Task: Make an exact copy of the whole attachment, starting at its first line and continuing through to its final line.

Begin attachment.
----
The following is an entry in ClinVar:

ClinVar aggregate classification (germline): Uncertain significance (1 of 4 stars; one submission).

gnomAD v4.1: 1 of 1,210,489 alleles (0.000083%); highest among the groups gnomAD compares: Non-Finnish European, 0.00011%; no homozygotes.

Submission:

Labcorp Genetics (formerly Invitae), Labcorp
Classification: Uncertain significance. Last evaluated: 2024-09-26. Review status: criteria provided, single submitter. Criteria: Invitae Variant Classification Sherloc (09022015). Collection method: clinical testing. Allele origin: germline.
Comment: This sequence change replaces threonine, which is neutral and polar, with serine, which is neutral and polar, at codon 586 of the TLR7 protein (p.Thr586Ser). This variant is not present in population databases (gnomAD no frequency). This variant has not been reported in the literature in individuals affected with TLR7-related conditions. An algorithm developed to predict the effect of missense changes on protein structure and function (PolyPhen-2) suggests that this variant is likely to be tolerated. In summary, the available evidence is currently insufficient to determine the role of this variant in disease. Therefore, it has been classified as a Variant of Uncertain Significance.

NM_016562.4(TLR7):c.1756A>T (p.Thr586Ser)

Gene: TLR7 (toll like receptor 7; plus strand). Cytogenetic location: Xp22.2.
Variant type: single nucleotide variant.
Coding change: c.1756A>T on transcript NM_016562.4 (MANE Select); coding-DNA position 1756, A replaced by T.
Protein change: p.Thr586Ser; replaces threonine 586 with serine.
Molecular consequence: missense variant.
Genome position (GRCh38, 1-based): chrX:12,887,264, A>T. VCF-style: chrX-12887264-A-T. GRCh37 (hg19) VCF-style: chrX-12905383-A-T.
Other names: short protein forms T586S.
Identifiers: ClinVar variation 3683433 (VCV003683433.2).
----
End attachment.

The following is an entry in ClinVar:

ClinVar aggregate classification (germline): Uncertain significance (1 of 4 stars; one submission).

gnomAD v4.1: 1 of 1,210,489 alleles (0.000083%); highest among the groups gnomAD compares: Non-Finnish European, 0.00011%; no homozygotes.

Submission:

Labcorp Genetics (formerly Invitae), Labcorp
Classification: Uncertain significance. Last evaluated: 2024-09-26. Review status: criteria provided, single submitter. Criteria: Invitae Variant Classification Sherloc (09022015). Collection method: clinical testing. Allele origin: germline.
Comment: This sequence change replaces threonine, which is neutral and polar, with serine, which is neutral and polar, at codon 586 of the TLR7 protein (p.Thr586Ser). This variant is not present in population databases (gnomAD no frequency). This variant has not been reported in the literature in individuals affected with TLR7-related conditions. An algorithm developed to predict the effect of missense changes on protein structure and function (PolyPhen-2) suggests that this variant is likely to be tolerated. In summary, the available evidence is currently insufficient to determine the role of this variant in disease. Therefore, it has been classified as a Variant of Uncertain Significance.

NM_016562.4(TLR7):c.1756A>T (p.Thr586Ser)

Gene: TLR7 (toll like receptor 7; plus strand). Cytogenetic location: Xp22.2.
Variant type: single nucleotide variant.
Coding change: c.1756A>T on transcript NM_016562.4 (MANE Select); coding-DNA position 1756, A replaced by T.
Protein change: p.Thr586Ser; replaces threonine 586 with serine.
Molecular consequence: missense variant.
Genome position (GRCh38, 1-based): chrX:12,887,264, A>T. VCF-style: chrX-12887264-A-T. GRCh37 (hg19) VCF-style: chrX-12905383-A-T.
Other names: short protein forms T586S.
Identifiers: ClinVar variation 3683433 (VCV003683433.2).